Monkeypox Information

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Monkeypox is typically a rare disease caused by the monkeypox virus.

During 2022, cases of monkeypox have been reported in areas where monkeypox is not usually found. This includes various countries around the world, throughout the U.S., and here in Ohio.

Most people recover from their illness within 2-4 weeks without needing any specific treatment. However, some people with monkeypox infection may be at higher risk for severe illness, including people who have weakened immune systems.

At this time, the risk of monkeypox in the U.S. and Ohio is believed to be low.

Monkeypox does not spread easily between people, but anyone in close contact with a person with monkeypox can get it and should take steps to protect themselves.

What is Monkeypox:

Monkeypox is a rare disease that is caused by infection with monkeypox virus. Monkeypox virus belongs to the Orthopoxvirus genus in the family Poxviridae. The Orthopoxvirus genus also includes variola virus (which causes smallpox), vaccinia virus (used in the smallpox vaccine), and cowpox virus.

Monkeypox is endemic in several central and western African countries e.g. Congo, Nigeria and Ghana.

Signs and Symptoms:

In humans, the symptoms of monkeypox are similar to but milder than the symptoms of smallpox. Monkeypox begins with fever, headache, muscle aches, and exhaustion. The main difference between symptoms of smallpox and monkeypox is that monkeypox causes lymph nodes to swell (lymphadenopathy) while smallpox does not.

-Monkeypox symptoms usually appear one to two weeks after infection, but sometimes this can extend to 3 weeks.

-Monkeypox can cause a rash which may look like pimples or blisters. The rash will go through several stages, including scabs, before healing, and the rash may be located on one or more areas of the body including: the hands, feet, chest, face, genitals, or inside the mouth, vagina, or anus. Some people may also experience flu-like symptoms, which can include fever, headache, muscle aches, sore throat, cough, swollen lymph nodes, chills, or exhaustion. Sometimes, people get a rash first, followed by other symptoms. While others only experience a rash.

-Monkeypox can be spread from the time symptoms start (rash or flu-like symptoms) until the rash has healed, all scabs have fallen off, and a fresh layer of skin has formed. This can take several weeks.

-Most infections last 2-4 weeks and resolve without medication. There are no treatments specifically for monkeypox, but antiviral drugs may be recommended for some people.


Transmission of monkeypox virus occurs when a person comes into contact with the virus from an animal, human, or materials contaminated with the virus. The virus enters the body through broken skin (even if not visible), respiratory tract, or the mucous membranes (eyes, nose, or mouth). Animal-to-human transmission may occur by bite or scratch, bush meat preparation, direct contact with body fluids or lesion material, or indirect contact with lesion material, such as through contaminated bedding. Human-to-human transmission is thought to occur primarily through large respiratory droplets. Respiratory droplets generally cannot travel more than a few feet, so prolonged face-to-face contact is required. Other human-to-human methods of transmission include direct contact with body fluids or lesion material, and indirect contact with lesion material, such as through contaminated clothing or linens. People who do not have monkeypox symptoms cannot spread the virus to others.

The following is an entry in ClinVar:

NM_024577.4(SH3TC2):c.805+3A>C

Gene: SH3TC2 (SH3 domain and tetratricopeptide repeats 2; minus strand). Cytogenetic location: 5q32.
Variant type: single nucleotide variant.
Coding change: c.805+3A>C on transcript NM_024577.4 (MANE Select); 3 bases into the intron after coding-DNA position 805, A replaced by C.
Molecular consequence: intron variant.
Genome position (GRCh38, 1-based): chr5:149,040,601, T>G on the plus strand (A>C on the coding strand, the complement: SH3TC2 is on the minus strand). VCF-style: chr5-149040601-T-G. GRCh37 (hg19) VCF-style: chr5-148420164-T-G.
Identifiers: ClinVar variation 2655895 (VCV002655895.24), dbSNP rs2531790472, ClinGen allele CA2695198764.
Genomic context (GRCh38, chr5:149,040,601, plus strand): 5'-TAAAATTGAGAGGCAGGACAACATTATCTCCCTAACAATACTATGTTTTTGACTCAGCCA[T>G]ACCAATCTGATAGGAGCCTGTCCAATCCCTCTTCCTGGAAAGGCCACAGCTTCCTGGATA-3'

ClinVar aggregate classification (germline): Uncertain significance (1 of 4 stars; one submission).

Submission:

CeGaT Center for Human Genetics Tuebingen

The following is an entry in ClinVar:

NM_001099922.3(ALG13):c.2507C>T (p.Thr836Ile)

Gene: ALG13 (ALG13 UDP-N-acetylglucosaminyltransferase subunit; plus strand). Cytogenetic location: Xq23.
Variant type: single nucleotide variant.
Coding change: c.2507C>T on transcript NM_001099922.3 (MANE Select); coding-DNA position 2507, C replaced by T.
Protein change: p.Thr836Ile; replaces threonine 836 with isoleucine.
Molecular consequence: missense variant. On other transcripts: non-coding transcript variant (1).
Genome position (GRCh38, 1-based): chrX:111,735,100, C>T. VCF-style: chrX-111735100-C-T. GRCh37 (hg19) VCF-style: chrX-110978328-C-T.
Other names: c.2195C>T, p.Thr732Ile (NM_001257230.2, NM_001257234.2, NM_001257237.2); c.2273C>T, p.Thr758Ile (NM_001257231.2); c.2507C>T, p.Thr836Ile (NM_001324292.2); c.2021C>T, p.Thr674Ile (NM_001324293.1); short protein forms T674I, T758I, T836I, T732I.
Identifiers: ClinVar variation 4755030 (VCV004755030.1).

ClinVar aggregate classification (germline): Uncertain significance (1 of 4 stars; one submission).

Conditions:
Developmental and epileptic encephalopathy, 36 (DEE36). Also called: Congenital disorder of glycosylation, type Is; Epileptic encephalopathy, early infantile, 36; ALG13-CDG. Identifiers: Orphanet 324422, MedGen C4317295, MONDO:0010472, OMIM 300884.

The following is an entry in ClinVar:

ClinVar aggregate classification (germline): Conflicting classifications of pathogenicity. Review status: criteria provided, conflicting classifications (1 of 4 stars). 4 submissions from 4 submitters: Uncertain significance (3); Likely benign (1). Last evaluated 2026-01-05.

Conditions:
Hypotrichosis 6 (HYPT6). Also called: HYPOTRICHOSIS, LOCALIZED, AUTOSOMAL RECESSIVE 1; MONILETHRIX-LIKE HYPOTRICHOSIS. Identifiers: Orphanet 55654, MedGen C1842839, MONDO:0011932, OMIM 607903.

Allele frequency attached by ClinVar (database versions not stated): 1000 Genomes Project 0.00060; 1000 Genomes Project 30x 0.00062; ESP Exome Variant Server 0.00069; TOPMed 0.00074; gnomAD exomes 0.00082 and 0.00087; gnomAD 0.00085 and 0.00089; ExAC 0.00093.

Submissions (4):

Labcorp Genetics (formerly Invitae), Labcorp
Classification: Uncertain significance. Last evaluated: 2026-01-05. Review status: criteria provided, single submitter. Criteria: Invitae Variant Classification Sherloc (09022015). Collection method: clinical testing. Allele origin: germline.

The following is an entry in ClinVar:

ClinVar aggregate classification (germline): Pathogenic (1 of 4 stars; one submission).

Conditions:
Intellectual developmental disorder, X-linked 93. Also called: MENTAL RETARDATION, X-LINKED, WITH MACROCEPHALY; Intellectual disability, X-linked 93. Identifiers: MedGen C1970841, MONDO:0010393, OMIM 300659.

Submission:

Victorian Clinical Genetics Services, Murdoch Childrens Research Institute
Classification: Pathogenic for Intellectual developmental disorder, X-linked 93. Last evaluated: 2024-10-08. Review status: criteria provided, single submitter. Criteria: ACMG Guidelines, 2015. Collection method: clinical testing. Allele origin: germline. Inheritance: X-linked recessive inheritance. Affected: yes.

There are number of measures that can be taken to prevent infection with monkeypox virus:

-Avoid contact with animals that could harbor the virus (including animals that are sick or that have been found dead in areas where monkeypox occurs).

-Avoid contact with any materials, such as bedding, that has been in contact with a sick animal.

-Practice good hand hygiene after contact with infected animals or humans. For example, washing your hands with soap and water or using an alcohol-based hand sanitizer.

-Use personal protective equipment (PPE) when caring for patients. (Gloves, Mask, Gown, Goggles)

For people who are sick with monkeypox:

Isolate at home except to receive medical care. If you have an active rash or other symptoms, stay in a separate room or area away from people or pets you live with, when possible.


For purposes of controlling a monkeypox outbreak in the United States, smallpox vaccine, antivirals, and vaccinia immune globulin (VIG) can be used.

JYNNEOS At this time, Ohio has a limited supply of the Jynneos vaccine for monkeypox, and the vaccine is primarily available for persons with exposure to someone with known or suspected monkeypox infection, or exposure at events linked to monkeypox transmission. This vaccine is administered as a live virus that is non-replicating. It is administered as two subcutaneous injections four weeks apart. There is no risk for spread to other parts of the body or other people. People who receive JYNNEOS TM are not considered vaccinated until 2 weeks after they receive the second dose of the vaccine.

-Antivirals, such as tecovirimat (TPOXX), may be recommended for people who are more likely to get severely ill, like patients with weakened immune systems.


MonkeyPox General Information

Vaccination Information

U.S. Map and Case Count

Infection Prevention and Control of Monkeypox in Healthcare Settings